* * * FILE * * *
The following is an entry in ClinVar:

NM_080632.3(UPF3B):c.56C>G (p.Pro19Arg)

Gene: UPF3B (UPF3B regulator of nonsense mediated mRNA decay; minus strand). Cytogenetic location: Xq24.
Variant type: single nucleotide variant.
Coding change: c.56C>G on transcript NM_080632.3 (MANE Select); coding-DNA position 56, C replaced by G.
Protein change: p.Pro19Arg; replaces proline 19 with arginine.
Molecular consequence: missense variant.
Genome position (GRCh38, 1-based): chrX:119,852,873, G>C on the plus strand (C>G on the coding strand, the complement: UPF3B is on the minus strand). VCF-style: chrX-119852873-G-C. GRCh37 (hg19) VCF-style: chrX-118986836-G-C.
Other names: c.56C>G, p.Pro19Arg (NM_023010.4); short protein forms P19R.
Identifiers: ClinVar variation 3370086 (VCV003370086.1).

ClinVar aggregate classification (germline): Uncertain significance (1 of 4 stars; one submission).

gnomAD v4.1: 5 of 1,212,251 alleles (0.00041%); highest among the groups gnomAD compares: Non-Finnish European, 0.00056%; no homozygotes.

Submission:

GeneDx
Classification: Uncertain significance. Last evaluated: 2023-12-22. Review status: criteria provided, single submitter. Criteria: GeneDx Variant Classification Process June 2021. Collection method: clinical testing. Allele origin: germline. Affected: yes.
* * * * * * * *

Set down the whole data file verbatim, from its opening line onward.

The following is an entry in ClinVar:

NM_080632.3(UPF3B):c.56C>G (p.Pro19Arg)

Gene: UPF3B (UPF3B regulator of nonsense mediated mRNA decay; minus strand). Cytogenetic location: Xq24.
Variant type: single nucleotide variant.
Coding change: c.56C>G on transcript NM_080632.3 (MANE Select); coding-DNA position 56, C replaced by G.
Protein change: p.Pro19Arg; replaces proline 19 with arginine.
Molecular consequence: missense variant.
Genome position (GRCh38, 1-based): chrX:119,852,873, G>C on the plus strand (C>G on the coding strand, the complement: UPF3B is on the minus strand). VCF-style: chrX-119852873-G-C. GRCh37 (hg19) VCF-style: chrX-118986836-G-C.
Other names: c.56C>G, p.Pro19Arg (NM_023010.4); short protein forms P19R.
Identifiers: ClinVar variation 3370086 (VCV003370086.1).

ClinVar aggregate classification (germline): Uncertain significance (1 of 4 stars; one submission).

gnomAD v4.1: 5 of 1,212,251 alleles (0.00041%); highest among the groups gnomAD compares: Non-Finnish European, 0.00056%; no homozygotes.

Submission:

GeneDx
Classification: Uncertain significance. Last evaluated: 2023-12-22. Review status: criteria provided, single submitter. Criteria: GeneDx Variant Classification Process June 2021. Collection method: clinical testing. Allele origin: germline. Affected: yes.